Bartenders would hate me

Tyler Cowen directed me to this Adam Ozimek tweet:

When fiscal stimulus is spent in the US then we can expect inflation to average 2% during the 2020s. If fiscal stimulus is spent overseas then we can expect inflation to average 2% during the 2020s.

But interest rates in the US might be a tiny bit lower if the money is spent overseas.

PS. My fellow economists might also find me to be highly annoying.



24 Responses to “Bartenders would hate me”

  1. Gravatar of John Hall John Hall
    30. March 2021 at 08:40

    *if the Fed does what they say they will do*

  2. Gravatar of Spencer Hall Spencer Hall
    30. March 2021 at 09:36

    Inflation is based on the rate-of-change in monetary flows, volume times transaction’s velocity, relative to the ROC in real output. So, inflation may oscillate by the change in both variables.

  3. Gravatar of Don Geddis Don Geddis
    30. March 2021 at 09:44

    @Spencer Hall: Yes, inflation depends on nominal GDP vs. real production, and yes, we all know that NGDP = MV = PQ.

    But the money supply M is controlled by the central bank, which is running a negative feedback control loop on inflation, with a target of 2% average annual inflation.

    So, in the end, it doesn’t matter at all what happens to V or P or Q. Inflation will be whatever the Fed wants it to be, regardless of any other influences from the rest of the economy.

  4. Gravatar of Tristan Sinha Tristan Sinha
    30. March 2021 at 10:31

    Somewhat related to this post, I saw this thread from David Andolfatto a little while ago you might be interested in (could make for a good blog post). Here’s David: “To Friedman, the price-level is linked to supply of liquidity (central bank liabilities) and not to supply of outside wealth (treasury securities). If we’re more in the latter world (and I think we are), then the quoted passage below is wrong. The nominal interest rate on USTs at all maturities can be set by the Fed if it wants (it chooses not to peg longer yields). Easier monetary policy clearly means lower interest rates. This is what gives fiscal authority maximum fiscal space. Low inflation is a sign of tight fiscal policy, not tight monetary policy.” Here is the link to the full thread below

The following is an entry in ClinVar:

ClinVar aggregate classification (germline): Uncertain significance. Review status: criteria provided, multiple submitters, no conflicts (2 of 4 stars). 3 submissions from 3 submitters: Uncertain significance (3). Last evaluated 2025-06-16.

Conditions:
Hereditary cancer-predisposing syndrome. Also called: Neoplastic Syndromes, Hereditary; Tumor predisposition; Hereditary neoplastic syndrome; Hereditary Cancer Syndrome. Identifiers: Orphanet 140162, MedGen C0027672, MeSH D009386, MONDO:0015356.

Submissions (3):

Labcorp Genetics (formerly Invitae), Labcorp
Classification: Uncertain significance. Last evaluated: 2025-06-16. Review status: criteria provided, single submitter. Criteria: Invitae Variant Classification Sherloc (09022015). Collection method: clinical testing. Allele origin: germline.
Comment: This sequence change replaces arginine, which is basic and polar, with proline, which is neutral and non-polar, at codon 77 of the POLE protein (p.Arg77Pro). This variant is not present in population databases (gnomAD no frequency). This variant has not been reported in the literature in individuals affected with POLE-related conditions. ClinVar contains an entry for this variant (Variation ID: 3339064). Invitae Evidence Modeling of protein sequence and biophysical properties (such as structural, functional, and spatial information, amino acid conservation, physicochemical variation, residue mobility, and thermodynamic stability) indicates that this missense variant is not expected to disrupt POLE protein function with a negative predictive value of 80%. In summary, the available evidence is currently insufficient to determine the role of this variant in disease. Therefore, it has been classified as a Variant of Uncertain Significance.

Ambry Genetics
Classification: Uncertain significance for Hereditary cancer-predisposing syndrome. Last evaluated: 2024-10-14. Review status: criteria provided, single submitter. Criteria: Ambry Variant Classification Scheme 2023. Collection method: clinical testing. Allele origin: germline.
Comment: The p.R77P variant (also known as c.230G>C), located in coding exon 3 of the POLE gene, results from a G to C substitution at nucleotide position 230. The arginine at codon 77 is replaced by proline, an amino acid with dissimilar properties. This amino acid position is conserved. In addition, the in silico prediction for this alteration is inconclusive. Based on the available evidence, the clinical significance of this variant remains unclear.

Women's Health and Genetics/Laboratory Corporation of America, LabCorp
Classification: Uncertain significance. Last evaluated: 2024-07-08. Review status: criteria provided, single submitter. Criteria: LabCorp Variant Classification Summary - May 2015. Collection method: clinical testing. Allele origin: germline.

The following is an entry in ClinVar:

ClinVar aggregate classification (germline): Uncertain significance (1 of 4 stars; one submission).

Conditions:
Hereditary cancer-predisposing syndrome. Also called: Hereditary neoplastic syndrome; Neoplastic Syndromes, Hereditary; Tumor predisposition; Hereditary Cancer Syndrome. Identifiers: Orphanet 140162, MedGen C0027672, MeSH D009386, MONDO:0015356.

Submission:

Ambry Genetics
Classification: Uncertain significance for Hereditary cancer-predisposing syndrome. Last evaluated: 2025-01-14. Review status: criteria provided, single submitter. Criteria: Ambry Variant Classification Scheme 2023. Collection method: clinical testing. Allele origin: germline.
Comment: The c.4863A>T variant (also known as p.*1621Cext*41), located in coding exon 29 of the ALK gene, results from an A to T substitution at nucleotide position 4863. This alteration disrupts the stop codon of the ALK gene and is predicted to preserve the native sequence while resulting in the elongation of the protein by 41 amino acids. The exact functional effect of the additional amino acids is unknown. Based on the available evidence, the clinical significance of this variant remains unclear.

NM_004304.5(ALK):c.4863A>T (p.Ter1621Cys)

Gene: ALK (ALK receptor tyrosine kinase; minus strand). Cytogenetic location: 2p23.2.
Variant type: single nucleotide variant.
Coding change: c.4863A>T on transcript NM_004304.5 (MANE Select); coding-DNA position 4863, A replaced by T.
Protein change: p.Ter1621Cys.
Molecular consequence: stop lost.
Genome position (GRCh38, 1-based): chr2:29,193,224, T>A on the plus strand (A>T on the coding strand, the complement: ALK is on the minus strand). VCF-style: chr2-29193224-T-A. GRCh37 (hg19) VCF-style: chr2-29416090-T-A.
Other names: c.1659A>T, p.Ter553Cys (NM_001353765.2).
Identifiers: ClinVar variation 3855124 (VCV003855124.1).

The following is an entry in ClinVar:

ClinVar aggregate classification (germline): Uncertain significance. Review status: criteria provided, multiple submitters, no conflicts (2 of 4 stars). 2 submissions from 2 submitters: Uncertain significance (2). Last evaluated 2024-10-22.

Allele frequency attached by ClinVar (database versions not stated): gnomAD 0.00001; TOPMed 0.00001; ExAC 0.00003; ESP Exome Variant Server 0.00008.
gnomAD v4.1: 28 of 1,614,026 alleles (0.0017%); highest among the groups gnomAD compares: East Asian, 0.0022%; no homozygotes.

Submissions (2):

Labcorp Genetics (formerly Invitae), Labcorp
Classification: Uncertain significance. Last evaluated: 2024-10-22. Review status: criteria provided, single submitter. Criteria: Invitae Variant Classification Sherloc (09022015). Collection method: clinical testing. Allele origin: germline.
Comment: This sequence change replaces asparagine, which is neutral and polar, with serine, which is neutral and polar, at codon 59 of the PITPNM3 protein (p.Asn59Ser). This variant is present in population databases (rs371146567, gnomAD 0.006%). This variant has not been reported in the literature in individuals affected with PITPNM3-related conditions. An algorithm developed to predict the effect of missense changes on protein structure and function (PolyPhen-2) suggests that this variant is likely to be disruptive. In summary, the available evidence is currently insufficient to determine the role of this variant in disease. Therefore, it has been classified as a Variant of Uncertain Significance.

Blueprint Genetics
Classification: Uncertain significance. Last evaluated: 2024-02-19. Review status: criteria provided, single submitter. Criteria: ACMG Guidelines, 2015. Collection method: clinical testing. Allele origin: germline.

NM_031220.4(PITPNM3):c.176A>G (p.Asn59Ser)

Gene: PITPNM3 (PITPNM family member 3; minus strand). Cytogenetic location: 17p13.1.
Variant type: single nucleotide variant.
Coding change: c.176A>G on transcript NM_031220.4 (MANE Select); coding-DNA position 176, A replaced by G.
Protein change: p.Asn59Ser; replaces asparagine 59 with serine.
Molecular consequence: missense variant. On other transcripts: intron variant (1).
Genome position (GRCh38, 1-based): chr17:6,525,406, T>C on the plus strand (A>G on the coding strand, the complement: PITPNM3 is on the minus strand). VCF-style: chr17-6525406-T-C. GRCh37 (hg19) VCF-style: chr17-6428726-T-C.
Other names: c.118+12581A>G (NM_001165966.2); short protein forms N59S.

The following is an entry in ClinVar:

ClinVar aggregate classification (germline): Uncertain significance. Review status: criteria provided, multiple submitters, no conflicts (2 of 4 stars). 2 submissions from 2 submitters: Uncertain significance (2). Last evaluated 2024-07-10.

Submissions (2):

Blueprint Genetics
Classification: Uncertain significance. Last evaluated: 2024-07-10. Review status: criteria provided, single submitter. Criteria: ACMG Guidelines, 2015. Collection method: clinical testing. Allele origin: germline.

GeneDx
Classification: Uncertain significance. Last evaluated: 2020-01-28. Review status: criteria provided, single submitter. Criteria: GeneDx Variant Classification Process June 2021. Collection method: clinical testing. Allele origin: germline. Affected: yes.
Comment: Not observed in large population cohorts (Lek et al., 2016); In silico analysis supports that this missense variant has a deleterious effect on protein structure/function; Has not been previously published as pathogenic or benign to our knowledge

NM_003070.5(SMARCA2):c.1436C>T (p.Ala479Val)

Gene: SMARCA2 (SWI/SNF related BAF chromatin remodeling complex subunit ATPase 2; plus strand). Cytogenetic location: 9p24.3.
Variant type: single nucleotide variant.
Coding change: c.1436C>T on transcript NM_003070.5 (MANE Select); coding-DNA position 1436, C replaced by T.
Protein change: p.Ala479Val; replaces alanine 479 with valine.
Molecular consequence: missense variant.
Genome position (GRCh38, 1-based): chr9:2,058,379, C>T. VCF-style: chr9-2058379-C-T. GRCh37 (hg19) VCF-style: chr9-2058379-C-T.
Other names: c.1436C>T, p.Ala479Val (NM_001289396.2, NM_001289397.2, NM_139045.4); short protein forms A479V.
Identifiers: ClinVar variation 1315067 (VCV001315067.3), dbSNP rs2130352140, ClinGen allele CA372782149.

5. Gravatar of ssumner ssumner
    30. March 2021 at 11:28

    John, Yes, but whether the Fed is lying or not does not hinge on where fiscal stimulus is spent.

  6. Gravatar of ssumner ssumner
    30. March 2021 at 11:32

    Tristan, The empirical evidence overwhelmingly suggests that Friedman is right for the US, and Sargent and Wallace are wrong.

  7. Gravatar of Travis Allison Travis Allison
    30. March 2021 at 12:57

    Scott, what’s your thinking behind the interest rate difference?

  8. Gravatar of ssumner ssumner